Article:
When driving, if I turn left at a T junction it does not involve crossing a lane, whereas turning right does.

This is in a country where we "drive on the left". The opposite applies if I were to "drive on the right".

So what's the term for the "left" and "right" turning manoeuvres at a T-junction, which could be understood by either convention?

For example,

"Executing a ____ turn at the junction is trickier than a ____ turn because of the need to cross the traffic flow."

The reason I ask comes from reading this post : anxious-about-riding-in-traffic-after-20-year-absence-from-cycling.

One user answers, suggesting this:

"Regarding traffic, I've decided never to do left turns on busy roads. Instead, I do a right, then U-turn/turn around and cross. This feels much safer."

I scratched my head at this, because I was reading it as if the author was also from England, where we drive on the left. This lead me to wonder if there is in fact an expression which does not require the country context.

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    Turns requiring one to cross the traffic flow are trickier than those that don’t. – Jim Dec 8 '16 at 15:30
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    I can allege no currency for this usage, but I might speak of a left turn at an American T-junction (where the road forming the stem of the T is the one on which I am approaching the intersection), or a right turn at an Irish one, as turning the hard way. (Inspiration from this comes from Damon Runyon, who applied it to one of the ways of making one's point at craps.) – Brian Donovan Dec 8 '16 at 15:32
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    The concept of a nearside turn might work, but offside turn almost certainly doesn't. – Andrew Leach Dec 8 '16 at 15:33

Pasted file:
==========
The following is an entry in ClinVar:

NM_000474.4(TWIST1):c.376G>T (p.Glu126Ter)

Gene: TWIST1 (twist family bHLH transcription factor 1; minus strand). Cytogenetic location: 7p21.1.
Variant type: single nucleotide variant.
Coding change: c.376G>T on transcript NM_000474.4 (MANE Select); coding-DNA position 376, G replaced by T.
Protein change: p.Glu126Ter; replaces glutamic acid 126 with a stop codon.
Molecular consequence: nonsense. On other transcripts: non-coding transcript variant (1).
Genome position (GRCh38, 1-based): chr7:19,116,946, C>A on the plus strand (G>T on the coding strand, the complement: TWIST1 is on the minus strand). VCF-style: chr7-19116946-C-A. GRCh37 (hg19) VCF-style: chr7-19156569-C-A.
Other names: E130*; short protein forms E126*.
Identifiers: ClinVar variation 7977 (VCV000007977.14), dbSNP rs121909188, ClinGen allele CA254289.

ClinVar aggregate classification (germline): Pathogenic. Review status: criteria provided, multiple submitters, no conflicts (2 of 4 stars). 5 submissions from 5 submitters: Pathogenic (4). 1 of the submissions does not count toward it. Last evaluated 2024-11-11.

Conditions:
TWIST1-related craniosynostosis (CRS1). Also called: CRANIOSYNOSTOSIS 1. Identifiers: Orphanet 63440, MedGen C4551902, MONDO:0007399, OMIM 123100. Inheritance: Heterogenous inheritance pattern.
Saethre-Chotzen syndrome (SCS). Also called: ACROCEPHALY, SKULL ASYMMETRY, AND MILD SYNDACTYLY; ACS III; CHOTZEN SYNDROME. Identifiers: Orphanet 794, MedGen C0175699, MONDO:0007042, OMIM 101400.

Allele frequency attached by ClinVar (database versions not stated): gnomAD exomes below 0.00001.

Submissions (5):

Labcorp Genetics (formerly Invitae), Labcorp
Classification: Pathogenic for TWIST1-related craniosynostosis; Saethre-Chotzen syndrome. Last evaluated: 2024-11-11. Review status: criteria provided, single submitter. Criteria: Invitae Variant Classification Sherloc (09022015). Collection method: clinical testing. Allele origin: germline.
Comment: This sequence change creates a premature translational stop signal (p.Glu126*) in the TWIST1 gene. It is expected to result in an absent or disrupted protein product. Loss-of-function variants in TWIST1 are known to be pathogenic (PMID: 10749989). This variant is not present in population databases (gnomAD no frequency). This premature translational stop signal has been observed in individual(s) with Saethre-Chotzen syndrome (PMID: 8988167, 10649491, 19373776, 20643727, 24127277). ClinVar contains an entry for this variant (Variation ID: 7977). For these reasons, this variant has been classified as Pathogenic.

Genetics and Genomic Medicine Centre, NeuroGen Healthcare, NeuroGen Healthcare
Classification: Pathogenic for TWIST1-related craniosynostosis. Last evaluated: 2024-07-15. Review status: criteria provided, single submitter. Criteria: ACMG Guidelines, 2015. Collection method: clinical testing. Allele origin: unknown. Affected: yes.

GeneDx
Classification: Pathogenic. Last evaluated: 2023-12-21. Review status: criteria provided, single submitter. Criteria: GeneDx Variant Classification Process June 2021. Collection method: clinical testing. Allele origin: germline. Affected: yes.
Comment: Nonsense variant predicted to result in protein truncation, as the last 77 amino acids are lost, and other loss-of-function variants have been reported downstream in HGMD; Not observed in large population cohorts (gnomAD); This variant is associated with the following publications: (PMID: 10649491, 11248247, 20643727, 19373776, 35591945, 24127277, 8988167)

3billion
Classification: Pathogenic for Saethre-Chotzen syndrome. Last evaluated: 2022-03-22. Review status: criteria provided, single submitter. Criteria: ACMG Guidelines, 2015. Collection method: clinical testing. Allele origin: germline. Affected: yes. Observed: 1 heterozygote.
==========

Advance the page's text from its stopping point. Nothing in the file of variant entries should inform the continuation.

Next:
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    @bib Only in Gary Larsen's world, I think. Not British English, anyway. – Andrew Leach Dec 8 '16 at 15:39
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    You can turn with the traffic (right turn in USA, left in the UK), or turn "against" the oncoming traffic (opposite). – Alan Carmack Dec 9 '16 at 16:26

One possibility, commonly used by road transit operators even where no actual curb exists, is 'curbside turn'. This is opposed to 'roadside turn', or 'streetside turn' if 'roadside' might be misinterpreted.

(The authority for this answer comes from personal experience working in public transit operations.)


You could create neologistic phrases, traffic-bearing side and non traffic-bearing side, as in

Executing a turn to the non traffic-bearing side at the junction is trickier than a traffic-bearing turn because of the need to cross the traffic flow.

But that would require that the reader understand that traffic in most countries bears to a fixed side.


I think you can make up something generic in context of driving side used in respective countries like this:(although it may not be exact thing you are looking for)

"Executing a non-driving side turn at the junction is trickier than a driving side turn because of the need to cross the traffic flow."

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